Petersen Studio Court
Hansel and Gretel architecture may be a public menace in some quarters, but in this town it’s a cultural treasure. Speaking here of the Petersen Studio Court, also known as Los Angeles Historic-Cultural Monument No. 552.
This sweetly wacky 1921 enclave of storybook cottages wedged between a thrift shop and a Korean restaurant on Beverly Boulevard is no mere representative sample. It’s an early forerunner of the 1920s fairy tale buildings scattered throughout L.A. that came to be known as “storybook” or “fantasy revival” style, according to architect Arrol Gellner, co-author of “Storybook Style” (Viking Studio, 2001). “Everybody was building Renaissance Revival and Craftsman style, so to make something all shaggy looking was a new idea at the time,” Gellner says.
The Studio Court is downright understated compared to later, no-holds-barred storybook buildings with over-the-top medieval flourishes such as turrets, front-gabled dormers and lopsided, undulating walls and roofs. Examples include the Tam O’Shanter restaurant in Los Feliz, the Spadena House in Beverly Hills and the Hollywoodland subdivision below the Hollywood sign. Gellner theorizes that the Petersen Studio Court’s creator, Danish artist Einar C. Petersen, pioneered storybook architecture in Los Angeles unintentionally. “It’s a bit of an anomaly,” Gellner says. “The really famous buildings of that style were influenced by the film industry and Hollywood, but Petersen predates all of that by a couple of years. He was the only guy that I came across who was from another country and actually based his design on his hometown” of Abletoft in Denmark. “Many of the other guys were set designers or contractors who were from here and perhaps copied something that they had seen in France or another country during World War I.”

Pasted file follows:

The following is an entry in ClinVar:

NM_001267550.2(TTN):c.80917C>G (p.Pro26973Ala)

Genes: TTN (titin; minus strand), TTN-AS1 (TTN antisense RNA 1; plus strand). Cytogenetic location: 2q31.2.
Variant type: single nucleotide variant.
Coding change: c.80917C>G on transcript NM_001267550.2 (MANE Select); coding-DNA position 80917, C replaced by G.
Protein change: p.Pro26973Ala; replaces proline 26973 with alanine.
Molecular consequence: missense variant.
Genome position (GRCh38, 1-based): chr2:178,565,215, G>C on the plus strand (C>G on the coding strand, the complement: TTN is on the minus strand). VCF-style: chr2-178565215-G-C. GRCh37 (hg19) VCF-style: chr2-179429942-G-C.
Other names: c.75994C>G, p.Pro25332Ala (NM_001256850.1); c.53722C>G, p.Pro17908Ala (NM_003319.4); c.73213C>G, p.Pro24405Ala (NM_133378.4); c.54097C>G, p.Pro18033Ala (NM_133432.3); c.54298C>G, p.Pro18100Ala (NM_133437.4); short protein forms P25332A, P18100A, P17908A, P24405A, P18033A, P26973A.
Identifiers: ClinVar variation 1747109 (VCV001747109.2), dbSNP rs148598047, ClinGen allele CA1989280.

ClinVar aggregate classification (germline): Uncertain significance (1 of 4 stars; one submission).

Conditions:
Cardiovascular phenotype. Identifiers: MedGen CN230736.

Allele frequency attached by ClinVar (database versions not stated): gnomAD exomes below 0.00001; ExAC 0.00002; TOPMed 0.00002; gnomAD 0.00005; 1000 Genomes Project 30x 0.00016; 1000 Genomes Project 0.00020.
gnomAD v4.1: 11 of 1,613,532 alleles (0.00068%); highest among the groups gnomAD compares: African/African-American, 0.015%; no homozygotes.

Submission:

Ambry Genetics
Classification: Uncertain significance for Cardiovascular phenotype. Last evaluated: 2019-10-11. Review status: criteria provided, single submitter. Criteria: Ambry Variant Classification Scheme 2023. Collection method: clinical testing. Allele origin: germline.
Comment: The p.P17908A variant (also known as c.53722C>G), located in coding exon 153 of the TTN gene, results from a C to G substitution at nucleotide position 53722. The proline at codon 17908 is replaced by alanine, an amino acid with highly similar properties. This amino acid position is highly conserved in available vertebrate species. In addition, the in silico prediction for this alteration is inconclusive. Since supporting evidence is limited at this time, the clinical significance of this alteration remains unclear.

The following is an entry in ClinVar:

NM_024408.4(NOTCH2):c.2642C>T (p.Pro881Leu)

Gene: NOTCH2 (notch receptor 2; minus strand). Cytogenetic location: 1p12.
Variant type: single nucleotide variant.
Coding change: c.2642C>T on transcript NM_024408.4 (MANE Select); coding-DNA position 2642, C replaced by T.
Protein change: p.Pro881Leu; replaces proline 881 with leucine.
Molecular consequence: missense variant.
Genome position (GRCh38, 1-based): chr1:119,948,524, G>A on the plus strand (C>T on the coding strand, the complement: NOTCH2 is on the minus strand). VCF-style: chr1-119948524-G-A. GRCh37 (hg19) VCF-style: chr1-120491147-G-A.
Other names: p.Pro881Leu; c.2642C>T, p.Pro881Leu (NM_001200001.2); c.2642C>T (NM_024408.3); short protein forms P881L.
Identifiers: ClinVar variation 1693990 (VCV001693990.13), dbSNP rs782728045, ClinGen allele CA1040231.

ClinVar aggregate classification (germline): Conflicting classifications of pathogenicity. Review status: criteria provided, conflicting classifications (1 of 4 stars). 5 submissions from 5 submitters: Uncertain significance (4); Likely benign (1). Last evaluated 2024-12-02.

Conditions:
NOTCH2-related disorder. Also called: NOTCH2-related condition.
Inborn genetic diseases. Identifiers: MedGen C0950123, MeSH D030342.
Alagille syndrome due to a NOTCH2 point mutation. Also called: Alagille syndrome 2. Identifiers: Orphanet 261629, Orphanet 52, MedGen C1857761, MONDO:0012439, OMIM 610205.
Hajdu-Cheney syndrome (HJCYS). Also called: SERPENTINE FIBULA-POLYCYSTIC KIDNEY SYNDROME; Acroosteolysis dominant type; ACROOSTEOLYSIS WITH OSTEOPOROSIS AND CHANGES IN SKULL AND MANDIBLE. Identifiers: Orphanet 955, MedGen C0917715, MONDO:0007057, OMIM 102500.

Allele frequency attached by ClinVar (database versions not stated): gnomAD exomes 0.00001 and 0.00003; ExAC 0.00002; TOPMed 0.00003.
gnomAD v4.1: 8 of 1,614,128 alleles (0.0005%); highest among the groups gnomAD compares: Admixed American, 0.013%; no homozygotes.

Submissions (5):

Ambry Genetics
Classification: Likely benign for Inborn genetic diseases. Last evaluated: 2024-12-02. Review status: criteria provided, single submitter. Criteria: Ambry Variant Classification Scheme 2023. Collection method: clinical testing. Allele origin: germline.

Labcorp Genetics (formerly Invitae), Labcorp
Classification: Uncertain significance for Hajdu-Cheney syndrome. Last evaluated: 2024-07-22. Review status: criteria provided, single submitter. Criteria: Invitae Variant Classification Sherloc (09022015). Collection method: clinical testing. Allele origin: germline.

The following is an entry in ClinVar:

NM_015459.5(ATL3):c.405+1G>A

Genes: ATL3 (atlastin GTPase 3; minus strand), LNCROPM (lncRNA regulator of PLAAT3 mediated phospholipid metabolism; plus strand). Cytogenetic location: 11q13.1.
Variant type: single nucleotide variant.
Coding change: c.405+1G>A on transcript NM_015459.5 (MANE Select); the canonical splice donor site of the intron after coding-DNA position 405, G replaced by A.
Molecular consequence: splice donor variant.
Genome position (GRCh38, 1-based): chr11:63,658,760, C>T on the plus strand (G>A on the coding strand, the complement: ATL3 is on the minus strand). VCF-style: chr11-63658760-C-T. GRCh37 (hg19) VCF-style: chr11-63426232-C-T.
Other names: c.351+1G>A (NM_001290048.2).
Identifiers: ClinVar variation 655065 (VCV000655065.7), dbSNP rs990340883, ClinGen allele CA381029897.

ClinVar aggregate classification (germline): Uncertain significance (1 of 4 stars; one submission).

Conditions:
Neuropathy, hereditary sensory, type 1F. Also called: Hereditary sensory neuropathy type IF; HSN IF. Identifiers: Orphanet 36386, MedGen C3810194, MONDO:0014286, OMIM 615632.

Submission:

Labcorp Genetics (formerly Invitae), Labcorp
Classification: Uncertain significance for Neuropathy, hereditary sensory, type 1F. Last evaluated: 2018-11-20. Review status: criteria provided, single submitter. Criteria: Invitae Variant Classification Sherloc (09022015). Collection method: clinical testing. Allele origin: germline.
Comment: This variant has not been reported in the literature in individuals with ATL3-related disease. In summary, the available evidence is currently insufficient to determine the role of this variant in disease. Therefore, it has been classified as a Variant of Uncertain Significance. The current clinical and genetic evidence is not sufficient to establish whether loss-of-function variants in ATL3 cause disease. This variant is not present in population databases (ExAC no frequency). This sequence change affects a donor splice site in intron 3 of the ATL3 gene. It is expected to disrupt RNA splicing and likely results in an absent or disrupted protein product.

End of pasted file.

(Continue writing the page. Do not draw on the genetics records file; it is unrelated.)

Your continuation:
But the place is far from whimsy-free. The court’s thatch-like wood-shingle roofs, half-timbering, batten doors and red window trims recall an old Scandinavian fishing village. Today an electric gate opens on a stone driveway and six dwellings, some with sky-blue framed windows or wood doors with decorative hardware.
Petersen lived and worked in one of the cottages until he died in 1986 at the age of 101. “It was really like an artists’ colony,” says Amy Inouye, a graphic designer who moved in a decade ago and lives in Petersen’s old quarters.
Petersen supplied the handcrafted details that became hallmarks of storybook style, painting his front door’s interior side with birds surrounded by scrolled leaves. Two nymphs were painted on the bathroom cabinets. “They’re the highlights of this whole place,” Inouye says. She also found several decorative wood panels in the closets and placed them around windows and above doorways.
Similar detailing graces a small office near the entrance of the complex, which Inouye rents as a storefront for her Chicken Boy novelty item business and the Little Angels Pug Rescue group. A mahogany wood ceiling and built-in shelves painted in a floral and geometric pattern accent the space.
Petersen studied art in Switzerland, then in the early 1910s immigrated to the U.S., where he worked primarily as a muralist. Most of his L.A. work has vanished, including murals for the original Clifton’s Cafeteria, razed in 1960. The Studio Court, still owned by his family, is his only architectural achievement.
In true storybook tradition, the Studio Court tale has a happy ending. Though Gellner estimates that the majority of L.A.’s storybook architecture has been demolished, the Petersen Studio Court is protected by its designation as a cultural monument. “Petersen may have just been pining for his hometown, but he ended up creating this great building that has managed to last through the years.”